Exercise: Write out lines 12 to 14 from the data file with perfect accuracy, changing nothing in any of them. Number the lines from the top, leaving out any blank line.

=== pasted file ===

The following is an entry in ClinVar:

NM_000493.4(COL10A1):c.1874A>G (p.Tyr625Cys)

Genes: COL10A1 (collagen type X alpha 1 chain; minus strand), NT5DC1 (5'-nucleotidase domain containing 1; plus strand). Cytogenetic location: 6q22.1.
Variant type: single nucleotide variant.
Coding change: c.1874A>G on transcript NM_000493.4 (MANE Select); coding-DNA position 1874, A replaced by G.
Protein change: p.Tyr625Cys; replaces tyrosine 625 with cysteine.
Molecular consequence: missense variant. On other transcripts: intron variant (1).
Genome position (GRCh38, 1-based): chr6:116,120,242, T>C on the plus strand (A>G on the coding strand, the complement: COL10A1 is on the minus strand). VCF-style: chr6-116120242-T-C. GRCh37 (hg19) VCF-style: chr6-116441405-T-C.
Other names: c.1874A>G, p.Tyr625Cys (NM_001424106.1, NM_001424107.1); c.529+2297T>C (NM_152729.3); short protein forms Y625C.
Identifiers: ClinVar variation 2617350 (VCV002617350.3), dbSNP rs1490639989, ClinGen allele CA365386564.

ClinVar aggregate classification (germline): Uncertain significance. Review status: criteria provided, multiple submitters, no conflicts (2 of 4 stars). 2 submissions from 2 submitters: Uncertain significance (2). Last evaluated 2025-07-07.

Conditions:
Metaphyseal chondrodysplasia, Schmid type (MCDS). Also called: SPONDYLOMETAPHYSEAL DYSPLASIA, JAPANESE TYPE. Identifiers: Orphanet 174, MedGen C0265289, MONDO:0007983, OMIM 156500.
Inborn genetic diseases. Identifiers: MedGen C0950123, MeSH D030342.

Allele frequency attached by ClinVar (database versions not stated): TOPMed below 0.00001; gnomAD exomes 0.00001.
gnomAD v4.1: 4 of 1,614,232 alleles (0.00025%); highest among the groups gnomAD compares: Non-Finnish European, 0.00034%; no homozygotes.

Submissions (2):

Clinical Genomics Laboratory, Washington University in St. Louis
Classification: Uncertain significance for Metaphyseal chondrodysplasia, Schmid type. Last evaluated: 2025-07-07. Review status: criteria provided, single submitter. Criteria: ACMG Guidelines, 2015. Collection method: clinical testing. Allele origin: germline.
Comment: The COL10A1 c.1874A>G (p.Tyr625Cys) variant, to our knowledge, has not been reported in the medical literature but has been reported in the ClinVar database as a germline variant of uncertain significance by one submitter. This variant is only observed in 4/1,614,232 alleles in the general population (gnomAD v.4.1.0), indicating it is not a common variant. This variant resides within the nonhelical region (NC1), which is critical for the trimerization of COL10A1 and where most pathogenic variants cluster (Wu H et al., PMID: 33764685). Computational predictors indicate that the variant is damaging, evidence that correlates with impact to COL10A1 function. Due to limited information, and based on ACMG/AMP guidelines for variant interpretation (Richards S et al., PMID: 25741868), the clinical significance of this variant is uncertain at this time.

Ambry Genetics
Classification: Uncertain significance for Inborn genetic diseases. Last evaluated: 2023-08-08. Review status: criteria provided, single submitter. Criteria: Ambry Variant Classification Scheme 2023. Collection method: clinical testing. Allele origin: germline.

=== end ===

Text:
Conditions:
Metaphyseal chondrodysplasia, Schmid type (MCDS). Also called: SPONDYLOMETAPHYSEAL DYSPLASIA, JAPANESE TYPE. Identifiers: Orphanet 174, MedGen C0265289, MONDO:0007983, OMIM 156500.
Inborn genetic diseases. Identifiers: MedGen C0950123, MeSH D030342.